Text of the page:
What: When men play cricket, we make movies where everyone in the audience is screaming, ‘Indiyaaa, Indiyaaaa!’
When they make a movie about one of the finest women cricket players of our times, we are forced to put our fingers in our ears because they have Kailash Kher belting out rubbish about chidiya, gauraiya, titlee, desh ki beti…
Shabaash Mithu movie review
I expected a paint by numbers sports movie, you know, where an underdog comes out on top and even leads a team. So the coaching, the supporting parents, the sledging among teammates when Mithali Raj first gets selected, but then she shines on the ground and wins hearts because she keeps saying ‘our team played well’. And that’s what we got. I was happy with that. In fact I was one of the few in the audience who laughed when the little girl put stones as fielders and named them after the Bharatanatyam class kids. Loved it, in fact.
Loved the slow morph of the little girl who grows up into a teen and then to Tapsee Pannu. That transition was wonderful. What I did not understand is why Tapsee Pannu played Mithali Raj as if she were struck by the sadness disease. You can count on your fingers the number of times they show her smiling. Chalo, I understand that she needed to concentrate on the game, but it looks like Tapsee Pannu had a gun to her head. She does not smile. Sports are meant to release endorphins. Endorphins make you happy.
Fifty banao toh Tapsee is grim, Century banao toh it looks like ehsaan kiya hai hum par. Eff that I say! If it were the story of boys sneaking out in the middle of a match, they are shown going to a disco or something. Here, the joyless club is looking at stars and talking about pollution!
Despite the saddest sports film, I would like to offer big marks to Mithu's parents, Vijay Raz who plays coach, the very cool Women's Cricket Board 'Madam', and the girls who played Mithu's teammates.
But no marks to whoever wrote the part where a defeated Mithali (who comes back home) has to prove that she's a 'girl' by making dosas, and putting nail polish. The entire theatre groaned in unison to watch Tapsee putting bangles on and removing her sweat band. Who are these people who think women cannot wield the bat if they like nail polish and bangles? Did they forget she learnt to dance as a child? Are they trying to tell us women who play sports forget that they're female, and stop liking feminine things? I call the BS on that! Are they living under rocks because they have not seen Megan Rapinoe? Serena Williams? They are not just sports icons, but fashion icons as well, plus they’re marvelous, inspiring human beings. Why would I take my daughter to watch this dour, miserable version of a cricketing icon who made the Indian Women’s Cricket team a force majeure? Jhoolan Goswami, Smriti Mandhana, Harmanpreet Kaur are such bright stars of cricket I am sure they did not want to be portrayed as sad, miserable women who ‘wanted to become a name’.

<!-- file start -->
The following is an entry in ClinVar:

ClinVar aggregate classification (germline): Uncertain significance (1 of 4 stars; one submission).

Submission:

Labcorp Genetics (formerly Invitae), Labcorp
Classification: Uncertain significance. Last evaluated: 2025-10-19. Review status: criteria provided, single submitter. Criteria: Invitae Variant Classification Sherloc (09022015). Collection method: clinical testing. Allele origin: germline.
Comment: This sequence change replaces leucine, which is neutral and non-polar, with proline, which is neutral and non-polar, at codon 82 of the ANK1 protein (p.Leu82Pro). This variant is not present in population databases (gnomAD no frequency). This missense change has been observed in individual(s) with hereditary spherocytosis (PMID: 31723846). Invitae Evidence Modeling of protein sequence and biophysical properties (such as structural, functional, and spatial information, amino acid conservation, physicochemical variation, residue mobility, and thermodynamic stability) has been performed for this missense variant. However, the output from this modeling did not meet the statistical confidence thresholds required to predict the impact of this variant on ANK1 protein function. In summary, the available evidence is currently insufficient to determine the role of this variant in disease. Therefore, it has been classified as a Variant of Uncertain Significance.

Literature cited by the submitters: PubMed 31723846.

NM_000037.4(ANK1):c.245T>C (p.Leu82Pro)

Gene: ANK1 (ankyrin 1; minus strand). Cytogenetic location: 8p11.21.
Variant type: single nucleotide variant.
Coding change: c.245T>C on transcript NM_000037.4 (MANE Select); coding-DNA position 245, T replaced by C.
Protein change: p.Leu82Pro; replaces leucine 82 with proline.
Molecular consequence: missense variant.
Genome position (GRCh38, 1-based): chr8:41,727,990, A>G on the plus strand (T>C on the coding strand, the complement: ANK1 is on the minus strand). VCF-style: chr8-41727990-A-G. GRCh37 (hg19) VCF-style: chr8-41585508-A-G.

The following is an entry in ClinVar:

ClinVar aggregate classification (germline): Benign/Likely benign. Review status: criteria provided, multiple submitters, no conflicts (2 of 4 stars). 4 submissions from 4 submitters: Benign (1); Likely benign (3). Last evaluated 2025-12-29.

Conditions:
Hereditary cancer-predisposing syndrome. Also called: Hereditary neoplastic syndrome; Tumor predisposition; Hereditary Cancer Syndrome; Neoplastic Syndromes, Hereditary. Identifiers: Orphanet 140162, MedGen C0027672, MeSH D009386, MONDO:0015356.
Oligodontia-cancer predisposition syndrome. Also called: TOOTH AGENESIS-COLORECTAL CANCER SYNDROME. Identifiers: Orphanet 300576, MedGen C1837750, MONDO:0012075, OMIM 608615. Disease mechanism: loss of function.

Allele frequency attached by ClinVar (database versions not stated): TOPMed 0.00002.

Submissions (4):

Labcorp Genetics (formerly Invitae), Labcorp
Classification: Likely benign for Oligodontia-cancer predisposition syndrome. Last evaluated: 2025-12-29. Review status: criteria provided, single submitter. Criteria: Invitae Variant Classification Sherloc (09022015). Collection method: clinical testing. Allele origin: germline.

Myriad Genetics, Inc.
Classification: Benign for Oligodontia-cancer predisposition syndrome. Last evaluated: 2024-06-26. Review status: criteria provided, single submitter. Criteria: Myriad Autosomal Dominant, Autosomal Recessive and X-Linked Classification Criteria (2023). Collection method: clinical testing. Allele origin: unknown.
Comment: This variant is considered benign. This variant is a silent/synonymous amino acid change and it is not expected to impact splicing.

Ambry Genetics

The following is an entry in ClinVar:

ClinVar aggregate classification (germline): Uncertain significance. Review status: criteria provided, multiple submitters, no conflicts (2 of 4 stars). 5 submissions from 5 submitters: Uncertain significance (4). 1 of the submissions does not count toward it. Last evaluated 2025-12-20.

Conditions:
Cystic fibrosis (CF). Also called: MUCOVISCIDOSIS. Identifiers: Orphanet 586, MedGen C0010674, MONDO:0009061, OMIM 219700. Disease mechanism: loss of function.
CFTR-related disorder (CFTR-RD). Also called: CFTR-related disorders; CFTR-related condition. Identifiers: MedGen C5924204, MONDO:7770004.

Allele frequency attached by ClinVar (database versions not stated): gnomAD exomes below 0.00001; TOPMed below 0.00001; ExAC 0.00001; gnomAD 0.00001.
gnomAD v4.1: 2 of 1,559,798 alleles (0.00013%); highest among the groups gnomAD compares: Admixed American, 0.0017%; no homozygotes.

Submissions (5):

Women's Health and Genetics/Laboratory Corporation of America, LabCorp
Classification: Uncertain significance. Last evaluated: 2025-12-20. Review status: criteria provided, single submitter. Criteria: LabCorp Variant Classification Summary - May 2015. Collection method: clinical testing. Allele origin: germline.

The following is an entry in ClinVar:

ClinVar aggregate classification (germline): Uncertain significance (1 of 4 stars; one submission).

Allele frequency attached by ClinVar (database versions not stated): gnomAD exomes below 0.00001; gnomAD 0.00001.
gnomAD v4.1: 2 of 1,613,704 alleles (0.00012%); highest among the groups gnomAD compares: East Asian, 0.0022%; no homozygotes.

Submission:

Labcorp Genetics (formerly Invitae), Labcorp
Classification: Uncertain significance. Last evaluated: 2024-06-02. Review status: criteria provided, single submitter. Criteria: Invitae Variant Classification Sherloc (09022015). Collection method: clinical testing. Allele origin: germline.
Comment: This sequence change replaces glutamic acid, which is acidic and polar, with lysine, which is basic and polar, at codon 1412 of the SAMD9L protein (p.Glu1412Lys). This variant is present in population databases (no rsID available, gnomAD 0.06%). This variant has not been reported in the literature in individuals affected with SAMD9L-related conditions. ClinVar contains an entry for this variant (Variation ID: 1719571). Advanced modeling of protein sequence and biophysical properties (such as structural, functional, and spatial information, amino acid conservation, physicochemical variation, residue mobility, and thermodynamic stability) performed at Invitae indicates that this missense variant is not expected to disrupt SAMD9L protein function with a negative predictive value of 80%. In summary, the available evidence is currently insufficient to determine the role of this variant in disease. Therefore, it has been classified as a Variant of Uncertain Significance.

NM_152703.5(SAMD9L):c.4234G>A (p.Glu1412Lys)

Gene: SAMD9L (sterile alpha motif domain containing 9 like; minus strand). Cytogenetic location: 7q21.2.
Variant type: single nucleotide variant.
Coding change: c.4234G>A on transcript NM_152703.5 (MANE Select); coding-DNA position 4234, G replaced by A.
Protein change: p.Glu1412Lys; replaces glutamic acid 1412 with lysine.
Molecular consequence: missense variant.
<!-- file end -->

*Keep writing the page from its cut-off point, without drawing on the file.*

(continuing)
How did they manage to take something so inspiring and turn it into ‘desh ki beti, desh ki mitti’ crap?!
The story of the little girls playing cricket is brilliantly done. But the story falls apart with India training camp and the rest is as Tapsee says, ‘Koi professional coach hona chaahiye tha’ to take the story forward.
The best part of a sports film is the climax, the final match. So what if they lost the final. Yaar, make me feel the game! I don’t want the stupid ‘Sattar minute hain tumhare paas speech’ Shah Rukh Khan has done and dusted that inspiring speech for all sports movies for ever. Kuch naya socho yaar! But then it just gets worse: they bring in the cheapest cut paste artist they could find (or they just did not know how to do this) to insert Tapsee and the other girls into the real matches. Patchwork quilts done by illiterate village aunties are seamless. It’s the World Cup, and I’m wondering where the fast forward button is! And Tapsee Pannu has not smiled. Neither has anyone else. Netflix has chosen this sad film and you will have the option to show the Serena Williams documentary to inspire your daughters. Because no girl child should see this awful film where the option to not play cricket is to make dosas. I have never come away from a sports film so disheartened.